Many universities have regulations creating “free speech zones”—regulations that limit rallies, demonstrations, and speeches to small or out-of-the-way “zones” on campus. Poly suspended the program and promised that any future bias reporting program “will not function to suppress controversial, offensive, or any other kind of protected speech.”39 Unfortunately, however, examples of these unconstitutional policies—and their attendant regulatory frameworks—abounded at colleges and universities nationwide over the past academic year. To take just two:

• At Grand Valley State University

(GVSU), offensive political jokes may be subject to formal investigation. Accord-

ing to GVSU’s Bias Incident Protocol, a

“bias incident” includes any “expressions of hate or hostility” based on a

list of enumerated characteristics, in-

cluding “political affiliation.” The protocol urges students that “it’s

important to report all bias incidents— even those intended as jokes,” and

promises that when an incident is reported, “[i]nvestigation will begin promptly.”40 (Emphasis added.)


Disciplinary Allegations Letter Against Kara Spencer, September 17, 2008, available at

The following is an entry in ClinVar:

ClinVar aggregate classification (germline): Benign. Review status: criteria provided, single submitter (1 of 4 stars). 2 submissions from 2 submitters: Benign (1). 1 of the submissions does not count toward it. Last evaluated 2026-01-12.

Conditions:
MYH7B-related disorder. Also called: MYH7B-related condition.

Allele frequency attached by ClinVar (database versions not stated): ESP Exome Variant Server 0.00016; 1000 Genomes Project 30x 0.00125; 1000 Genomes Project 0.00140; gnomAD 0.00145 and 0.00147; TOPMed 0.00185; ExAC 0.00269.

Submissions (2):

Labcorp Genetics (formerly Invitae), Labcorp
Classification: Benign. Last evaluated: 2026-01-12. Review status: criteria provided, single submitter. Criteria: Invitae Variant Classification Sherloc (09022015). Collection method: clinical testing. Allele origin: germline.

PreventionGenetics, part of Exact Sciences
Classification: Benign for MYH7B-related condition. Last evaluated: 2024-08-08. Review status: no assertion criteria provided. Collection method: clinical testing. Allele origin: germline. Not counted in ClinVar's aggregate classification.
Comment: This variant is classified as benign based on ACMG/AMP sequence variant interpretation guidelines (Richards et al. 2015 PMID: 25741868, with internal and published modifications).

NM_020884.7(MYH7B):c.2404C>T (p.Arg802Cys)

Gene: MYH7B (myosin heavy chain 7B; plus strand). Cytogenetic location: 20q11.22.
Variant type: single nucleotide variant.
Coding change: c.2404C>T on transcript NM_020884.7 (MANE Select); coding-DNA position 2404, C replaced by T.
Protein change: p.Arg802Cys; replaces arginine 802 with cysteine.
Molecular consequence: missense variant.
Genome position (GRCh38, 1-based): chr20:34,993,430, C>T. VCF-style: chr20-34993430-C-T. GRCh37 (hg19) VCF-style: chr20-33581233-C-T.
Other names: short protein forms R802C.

Letter from Rick Shafer to Kara Spencer, January 22, 2009, available at

33 35 36 37 38

“Guidelines Regarding Bulk E-mailing by Internal Users of MSUNet,” available at

“Electronic Mail Systems Policy,” available at “Western Kentucky University Computing Ethics Policy,” available at

Cal Poly “CARE-Net” Homepage as of May 5, 2009, available at

Chris Jagger, “New CARE-Net program will allow students to report biased incidents,” The Mustang Daily, May 3, 2009, available at

mond’s Bias Incident Protocol, a bias

incident includes acts that “mock” or “degrade” others on the basis of

characteristics such as “actual or per-

ceived age,” “gender identity or expression,” “marital status,” and

“religious practice.” Bias incidents

may be reported anonymously

through a program called “Silent Wit-


Free Speech Zones Universities have a right to enact reasonable time, place, and manner restrictions that prevent demonstrations and speeches from unduly interfering with the educational process. For example, a university may prohibit students from demonstrating inside an academic building. It cannot, however, limit free speech to only small or remote areas of campus, or regulate

speeches and demonstrations on the basis of viewpoint. Many universities have regulations creating “free speech zones”—regulations that limit rallies, demonstrations, and speeches to small or out-of-the-way “zones” on campus. Many also require advance notice of any demonstration, rally, or speech. Such “prior restraints” on speech are generally inconsistent with the First Amendment. From a practical standpoint, it is easy to understand why such regulations are burdensome on speech. Demonstrations and rallies are often spontaneous responses to recent or still-unfolding events. Requiring people to wait 48 or even 24 hours to hold such a demonstration may interfere with the demonstrators’ message by rendering it untimely. Moreover, requiring demonstrators to obtain a permit from the university, without explicitly setting forth viewpoint-neutral crite-